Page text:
The best therapists,with the help of above physical therapy marketing techniques, are with the most patients. They are clinicians that are warm, sincere and provide a superior patient experience.

They are not afraid to display a sense of humor if appropriate. A good bedside manner is essential and humanizes therapists to their clients.

In the office, even little niceties like free coffee and juice creates a friendly ambiance that makes patients feel welcome, cared for and promotes a practice they eagerly return to for all their physical therapy marketing needs.

How to Minimize Your Accounts Receivable

How to Minimize Your Accounts Receivable

Accounts receivable is one of the biggest problems for private practices. Across the nation, there’s millions of dollars that practices are still waiting to collect from insurance companies. The problem is twofold. Practices aren’t using integrated software that performs automatic functions and many billers are being forced to enter each bit of data manually. That leaves them less time to concentrate on collecting from payers.

To remain financially secure, clinicians must do everything they can to shorten the revenue cycle for each patient and get paid faster. That means streamlining the biller’s job with software that contains automation and one-touch functionalities, along with scrubbing and editing abilities. Next to the clinician, a biller is the most important person in a practice. They’re highly trained professionals that keep revenue flowing into the practice.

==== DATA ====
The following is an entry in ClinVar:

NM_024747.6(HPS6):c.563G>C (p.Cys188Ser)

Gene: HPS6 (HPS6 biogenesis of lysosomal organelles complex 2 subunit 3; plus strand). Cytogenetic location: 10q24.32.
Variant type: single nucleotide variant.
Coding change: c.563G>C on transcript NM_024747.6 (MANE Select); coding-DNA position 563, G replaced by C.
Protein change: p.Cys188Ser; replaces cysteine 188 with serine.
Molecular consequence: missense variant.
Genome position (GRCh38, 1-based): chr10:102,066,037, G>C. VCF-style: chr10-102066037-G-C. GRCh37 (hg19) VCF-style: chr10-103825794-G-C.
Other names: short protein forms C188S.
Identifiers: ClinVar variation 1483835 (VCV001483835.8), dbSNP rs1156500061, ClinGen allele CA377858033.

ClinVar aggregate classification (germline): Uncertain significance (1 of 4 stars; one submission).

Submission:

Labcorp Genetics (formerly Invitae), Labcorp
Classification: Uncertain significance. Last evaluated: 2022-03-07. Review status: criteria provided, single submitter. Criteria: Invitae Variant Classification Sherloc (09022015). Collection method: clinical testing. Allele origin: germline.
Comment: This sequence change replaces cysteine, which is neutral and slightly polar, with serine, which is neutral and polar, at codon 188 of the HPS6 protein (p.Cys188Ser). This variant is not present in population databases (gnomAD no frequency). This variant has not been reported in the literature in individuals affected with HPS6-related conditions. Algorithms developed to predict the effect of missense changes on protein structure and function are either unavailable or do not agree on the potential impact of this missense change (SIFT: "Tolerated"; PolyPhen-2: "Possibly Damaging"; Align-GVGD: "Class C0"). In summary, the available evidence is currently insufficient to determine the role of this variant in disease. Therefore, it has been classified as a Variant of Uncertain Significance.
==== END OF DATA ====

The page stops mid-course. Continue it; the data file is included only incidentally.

Accelerated Submissions

In Touch EMR™ and In Touch Biller PRO are the two most advanced software systems available. The integrated systems work together to provide billers with tools that facilitate the entire billing process from start to finish. Efficiency is extremely important in today’s economic climate and In Touch EMR™ allows practitioners to create a claim and submit it to the biller by the time the patient leaves the office.

The system contains essential time-saving features that notify billers of potential problems that could delay the claim, such as incompatible CPT codes. If an inconsistency exists, billers can edit the claim as needed. The claim is automatically optimized, batched and sent the same day. The biller doesn’t have to manually load and send.